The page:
Forget Brand vs. Brand—This is War

Jul 01, 2009

Have you ever wondered why Procter & Gamble sells nine different brands of laundry detergent? It's because P&G, which helped establish the commercial power of individual brands, recognizes the advantage of competing with multiple brands in a single consumer category. The company's goal is not to have the single best-selling brand; they want to maximize their total sales by owning the product category.

Similarly, Marriott gains competitive advantage by offering a portfolio of 13 different types of lodgings. The Walt Disney Company has leveraged its name to sell not only movies, but also amusement parks, hotels, television shows, consumer products, toys, and Broadway shows. While each of these companies offers a strong brand, they gain significant advantages by competing at multiple levels beyond their individual brand.

Like those companies, pharmaceutical companies are increasingly using multi-level competition (MLC), the process of commercializing similar or related products across the brand, franchise, portfolio, and/or corporate levels to gain market advantages. The objective of MLC is to force your competitors to compete on the level or levels where your company has the advantage.

Pharma Turns to MLC

Progressive pharmaceutical companies are increasingly using multi-level competition to drive business beyond the brand level. This includes taking measures at the franchise, portfolio, and corporate levels.

Franchise Level (single therapeutic area or disease state) As the world's leading producer of insulin by volume, Novo Nordisk's diabetes franchise covers the full range of insulin analogues, oral anti-diabetic drugs, and the new GLP-1 compound Victoza. Novo complements its franchise with an industry-leading line of delivery pens and devices as well as diabetes education and support programs. By 2014, Novo is projected to have a 27 percent share of the anti-diabetic global market, the second highest share dominance of any major chronic care market.

Abbott recently started competing at the franchise level in the cholesterol market. Abbott has focused on creating the world's most extensive cholesterol franchise using various combinations of fibrate, niacin, and statin products. According to John Thomas, Abbott vice president, "With TriCor, Niaspan, Simcor, ABT-335, and our combination with Crestor, Abbott's growing cholesterol franchise has the potential to include at least five unique therapies by 2010."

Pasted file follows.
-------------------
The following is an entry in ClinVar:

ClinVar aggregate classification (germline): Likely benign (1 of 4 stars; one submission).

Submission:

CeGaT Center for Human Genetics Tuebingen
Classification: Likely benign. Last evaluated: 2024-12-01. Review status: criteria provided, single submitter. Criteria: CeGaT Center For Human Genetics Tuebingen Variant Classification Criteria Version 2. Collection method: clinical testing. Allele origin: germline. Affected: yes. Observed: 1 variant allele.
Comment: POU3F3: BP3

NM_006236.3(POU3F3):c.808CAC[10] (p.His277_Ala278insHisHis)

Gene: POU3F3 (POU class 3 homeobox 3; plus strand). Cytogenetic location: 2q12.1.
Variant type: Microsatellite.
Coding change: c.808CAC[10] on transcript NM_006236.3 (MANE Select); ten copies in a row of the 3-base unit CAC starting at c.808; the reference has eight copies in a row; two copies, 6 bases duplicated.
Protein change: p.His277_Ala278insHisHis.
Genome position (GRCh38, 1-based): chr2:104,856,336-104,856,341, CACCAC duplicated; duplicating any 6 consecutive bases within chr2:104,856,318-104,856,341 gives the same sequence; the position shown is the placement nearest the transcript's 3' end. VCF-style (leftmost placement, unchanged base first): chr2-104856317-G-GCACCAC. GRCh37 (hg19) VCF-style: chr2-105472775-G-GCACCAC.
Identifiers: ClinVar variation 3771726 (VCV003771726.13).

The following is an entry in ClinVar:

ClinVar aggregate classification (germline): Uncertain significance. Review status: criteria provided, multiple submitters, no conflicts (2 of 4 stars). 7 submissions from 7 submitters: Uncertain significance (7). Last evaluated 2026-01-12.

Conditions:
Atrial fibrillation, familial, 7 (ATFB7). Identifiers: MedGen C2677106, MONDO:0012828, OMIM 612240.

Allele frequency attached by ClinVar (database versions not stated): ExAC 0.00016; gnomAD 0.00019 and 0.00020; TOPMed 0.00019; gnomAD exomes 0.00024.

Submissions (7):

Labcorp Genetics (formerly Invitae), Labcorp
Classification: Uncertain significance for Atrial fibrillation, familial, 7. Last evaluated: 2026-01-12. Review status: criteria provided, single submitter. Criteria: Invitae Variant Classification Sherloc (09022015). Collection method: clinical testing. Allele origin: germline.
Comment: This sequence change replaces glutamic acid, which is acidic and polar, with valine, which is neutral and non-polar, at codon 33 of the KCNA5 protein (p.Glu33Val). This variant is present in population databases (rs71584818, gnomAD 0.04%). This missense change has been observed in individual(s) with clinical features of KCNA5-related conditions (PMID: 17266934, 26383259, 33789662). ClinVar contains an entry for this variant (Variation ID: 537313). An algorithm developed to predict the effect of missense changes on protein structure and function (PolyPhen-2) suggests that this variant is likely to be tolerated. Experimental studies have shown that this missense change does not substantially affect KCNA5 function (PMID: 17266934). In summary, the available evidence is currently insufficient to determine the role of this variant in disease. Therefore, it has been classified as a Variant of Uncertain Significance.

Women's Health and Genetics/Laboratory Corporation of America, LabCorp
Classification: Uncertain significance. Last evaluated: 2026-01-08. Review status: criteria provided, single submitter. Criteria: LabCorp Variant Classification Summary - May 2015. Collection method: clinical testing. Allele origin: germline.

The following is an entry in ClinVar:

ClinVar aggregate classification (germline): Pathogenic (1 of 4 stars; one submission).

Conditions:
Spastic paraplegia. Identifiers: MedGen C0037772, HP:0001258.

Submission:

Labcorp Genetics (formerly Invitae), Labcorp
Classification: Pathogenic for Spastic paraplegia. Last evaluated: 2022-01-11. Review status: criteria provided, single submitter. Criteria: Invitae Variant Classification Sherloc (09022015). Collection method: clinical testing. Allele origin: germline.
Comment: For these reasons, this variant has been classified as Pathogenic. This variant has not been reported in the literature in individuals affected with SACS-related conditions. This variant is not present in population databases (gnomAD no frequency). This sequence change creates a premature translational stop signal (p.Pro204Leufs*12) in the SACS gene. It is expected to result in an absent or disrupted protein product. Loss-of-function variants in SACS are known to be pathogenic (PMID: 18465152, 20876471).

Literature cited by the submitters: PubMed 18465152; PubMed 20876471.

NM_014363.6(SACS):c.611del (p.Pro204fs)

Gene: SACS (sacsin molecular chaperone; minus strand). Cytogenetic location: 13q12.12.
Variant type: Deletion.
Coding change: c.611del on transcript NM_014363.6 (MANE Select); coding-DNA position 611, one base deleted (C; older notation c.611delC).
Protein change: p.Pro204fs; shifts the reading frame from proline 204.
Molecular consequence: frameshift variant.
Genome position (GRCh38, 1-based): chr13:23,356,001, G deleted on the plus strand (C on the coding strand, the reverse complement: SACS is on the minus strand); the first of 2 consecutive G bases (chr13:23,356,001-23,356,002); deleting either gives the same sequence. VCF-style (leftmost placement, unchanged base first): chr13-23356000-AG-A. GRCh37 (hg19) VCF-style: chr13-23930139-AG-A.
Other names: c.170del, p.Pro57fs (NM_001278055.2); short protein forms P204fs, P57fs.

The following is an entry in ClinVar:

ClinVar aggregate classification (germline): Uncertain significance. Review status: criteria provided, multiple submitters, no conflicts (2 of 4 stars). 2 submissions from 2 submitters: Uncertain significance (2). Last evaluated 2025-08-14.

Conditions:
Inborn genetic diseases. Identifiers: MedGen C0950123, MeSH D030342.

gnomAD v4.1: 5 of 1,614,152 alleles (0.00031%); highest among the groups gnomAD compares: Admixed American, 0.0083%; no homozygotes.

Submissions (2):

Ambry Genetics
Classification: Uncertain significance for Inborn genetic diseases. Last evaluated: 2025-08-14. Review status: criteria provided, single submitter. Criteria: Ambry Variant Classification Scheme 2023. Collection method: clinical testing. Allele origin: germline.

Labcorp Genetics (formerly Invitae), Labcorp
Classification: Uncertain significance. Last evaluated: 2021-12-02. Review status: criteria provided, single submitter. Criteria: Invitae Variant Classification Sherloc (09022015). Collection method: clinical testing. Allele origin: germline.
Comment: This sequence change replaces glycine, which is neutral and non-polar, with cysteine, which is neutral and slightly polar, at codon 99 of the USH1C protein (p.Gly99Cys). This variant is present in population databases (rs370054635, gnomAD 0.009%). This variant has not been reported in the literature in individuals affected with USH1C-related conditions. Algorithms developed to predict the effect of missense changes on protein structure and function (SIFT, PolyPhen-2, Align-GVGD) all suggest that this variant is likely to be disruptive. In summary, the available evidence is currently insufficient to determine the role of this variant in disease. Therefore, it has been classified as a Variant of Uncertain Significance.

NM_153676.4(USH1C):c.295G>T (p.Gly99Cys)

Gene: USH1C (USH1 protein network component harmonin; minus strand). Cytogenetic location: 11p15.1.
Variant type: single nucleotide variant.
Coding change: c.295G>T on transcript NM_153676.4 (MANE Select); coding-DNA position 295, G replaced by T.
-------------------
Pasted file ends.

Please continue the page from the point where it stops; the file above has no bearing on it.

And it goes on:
Portfolio Level (multiple disease states) Roche completed the acquisition of Genentech to enhance the industry's strongest oncology portfolio, which now includes five innovative cancer products (Avastin, Herceptin, Xeloda, MabThera and Tarceva), adjuvant agents, various tumor markers, and a range of molecular oncology tests. According to market research firm EvaluatePharma, by 2014 Roche will have the most dominant single portfolio in the pharmaceutical industry: Sales of its oncology products are projected to reach $28.3 billion, representing a massive 38 percent of the $75 billion cancer market. Moreover, Roche's pipeline of 88 oncology-related products is nearly double the number of its competitors.

Already among the top three vaccine manufacturers, GlaxoSmithKline is seeking to leapfrog its competitors by developing the world's broadest vaccine portfolio. The company currently markets 30 vaccines, and has 25 more in clinical development. In 2008, GSK distributed 1.1 billion doses of vaccines—that's 3 million doses per day around the world.

Corporate Level (multiple disease/health segments) Unlike more mature industries, none of the major pharmaceutical companies has truly applied MLC at the corporate level. Johnson & Johnson is perhaps best positioned to do so because of its strong corporate brand name and product diversity. J&J is the most diversified healthcare company in the world, with more than 250 companies organized into three major business segments: pharmaceuticals, medical devices and diagnostics, and consumer products. And there are signs that J&J may be coordinating some activities across segments to gain competitive advantage. For instance, the company is evaluating a diabetes offering that could integrate pharmaceutical agents, blood glucose monitors, insulin delivery devices, wound-healing products, and other J&J products and services.

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